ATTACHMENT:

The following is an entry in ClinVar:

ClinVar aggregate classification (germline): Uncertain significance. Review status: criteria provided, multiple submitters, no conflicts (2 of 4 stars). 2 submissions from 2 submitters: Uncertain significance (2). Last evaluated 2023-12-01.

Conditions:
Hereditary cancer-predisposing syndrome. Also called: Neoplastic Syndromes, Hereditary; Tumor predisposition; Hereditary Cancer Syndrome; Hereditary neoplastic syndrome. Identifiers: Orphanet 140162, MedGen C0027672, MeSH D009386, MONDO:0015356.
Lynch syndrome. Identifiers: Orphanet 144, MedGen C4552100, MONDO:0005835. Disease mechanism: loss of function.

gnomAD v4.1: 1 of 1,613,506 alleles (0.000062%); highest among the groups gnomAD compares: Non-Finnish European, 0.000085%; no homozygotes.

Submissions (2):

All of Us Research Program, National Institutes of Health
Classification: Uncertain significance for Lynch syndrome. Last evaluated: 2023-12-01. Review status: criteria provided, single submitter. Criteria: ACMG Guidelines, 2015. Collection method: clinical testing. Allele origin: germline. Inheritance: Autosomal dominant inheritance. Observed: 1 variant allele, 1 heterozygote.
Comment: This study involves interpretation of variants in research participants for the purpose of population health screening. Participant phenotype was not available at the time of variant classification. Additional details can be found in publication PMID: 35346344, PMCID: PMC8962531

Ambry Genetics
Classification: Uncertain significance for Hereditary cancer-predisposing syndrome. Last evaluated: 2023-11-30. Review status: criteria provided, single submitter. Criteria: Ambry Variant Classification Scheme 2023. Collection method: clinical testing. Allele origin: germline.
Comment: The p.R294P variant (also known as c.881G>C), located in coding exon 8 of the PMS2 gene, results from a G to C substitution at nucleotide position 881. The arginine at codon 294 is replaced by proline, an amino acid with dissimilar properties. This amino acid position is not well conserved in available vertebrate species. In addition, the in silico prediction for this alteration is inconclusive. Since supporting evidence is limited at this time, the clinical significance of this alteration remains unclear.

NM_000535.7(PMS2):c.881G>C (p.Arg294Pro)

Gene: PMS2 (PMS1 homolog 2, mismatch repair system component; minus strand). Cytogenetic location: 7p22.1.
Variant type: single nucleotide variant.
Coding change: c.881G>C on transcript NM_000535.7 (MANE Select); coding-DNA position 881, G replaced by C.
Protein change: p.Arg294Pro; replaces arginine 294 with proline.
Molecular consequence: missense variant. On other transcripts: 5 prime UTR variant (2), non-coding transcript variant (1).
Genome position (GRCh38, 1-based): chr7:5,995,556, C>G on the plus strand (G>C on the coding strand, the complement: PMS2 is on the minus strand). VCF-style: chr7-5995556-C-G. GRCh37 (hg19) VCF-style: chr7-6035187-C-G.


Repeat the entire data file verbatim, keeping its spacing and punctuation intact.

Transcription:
The following is an entry in ClinVar:

ClinVar aggregate classification (germline): Uncertain significance. Review status: criteria provided, multiple submitters, no conflicts (2 of 4 stars). 2 submissions from 2 submitters: Uncertain significance (2). Last evaluated 2023-12-01.

Conditions:
Hereditary cancer-predisposing syndrome. Also called: Neoplastic Syndromes, Hereditary; Tumor predisposition; Hereditary Cancer Syndrome; Hereditary neoplastic syndrome. Identifiers: Orphanet 140162, MedGen C0027672, MeSH D009386, MONDO:0015356.
Lynch syndrome. Identifiers: Orphanet 144, MedGen C4552100, MONDO:0005835. Disease mechanism: loss of function.

gnomAD v4.1: 1 of 1,613,506 alleles (0.000062%); highest among the groups gnomAD compares: Non-Finnish European, 0.000085%; no homozygotes.

Submissions (2):

All of Us Research Program, National Institutes of Health
Classification: Uncertain significance for Lynch syndrome. Last evaluated: 2023-12-01. Review status: criteria provided, single submitter. Criteria: ACMG Guidelines, 2015. Collection method: clinical testing. Allele origin: germline. Inheritance: Autosomal dominant inheritance. Observed: 1 variant allele, 1 heterozygote.
Comment: This study involves interpretation of variants in research participants for the purpose of population health screening. Participant phenotype was not available at the time of variant classification. Additional details can be found in publication PMID: 35346344, PMCID: PMC8962531

Ambry Genetics
Classification: Uncertain significance for Hereditary cancer-predisposing syndrome. Last evaluated: 2023-11-30. Review status: criteria provided, single submitter. Criteria: Ambry Variant Classification Scheme 2023. Collection method: clinical testing. Allele origin: germline.
Comment: The p.R294P variant (also known as c.881G>C), located in coding exon 8 of the PMS2 gene, results from a G to C substitution at nucleotide position 881. The arginine at codon 294 is replaced by proline, an amino acid with dissimilar properties. This amino acid position is not well conserved in available vertebrate species. In addition, the in silico prediction for this alteration is inconclusive. Since supporting evidence is limited at this time, the clinical significance of this alteration remains unclear.

NM_000535.7(PMS2):c.881G>C (p.Arg294Pro)

Gene: PMS2 (PMS1 homolog 2, mismatch repair system component; minus strand). Cytogenetic location: 7p22.1.
Variant type: single nucleotide variant.
Coding change: c.881G>C on transcript NM_000535.7 (MANE Select); coding-DNA position 881, G replaced by C.
Protein change: p.Arg294Pro; replaces arginine 294 with proline.
Molecular consequence: missense variant. On other transcripts: 5 prime UTR variant (2), non-coding transcript variant (1).
Genome position (GRCh38, 1-based): chr7:5,995,556, C>G on the plus strand (G>C on the coding strand, the complement: PMS2 is on the minus strand). VCF-style: chr7-5995556-C-G. GRCh37 (hg19) VCF-style: chr7-6035187-C-G.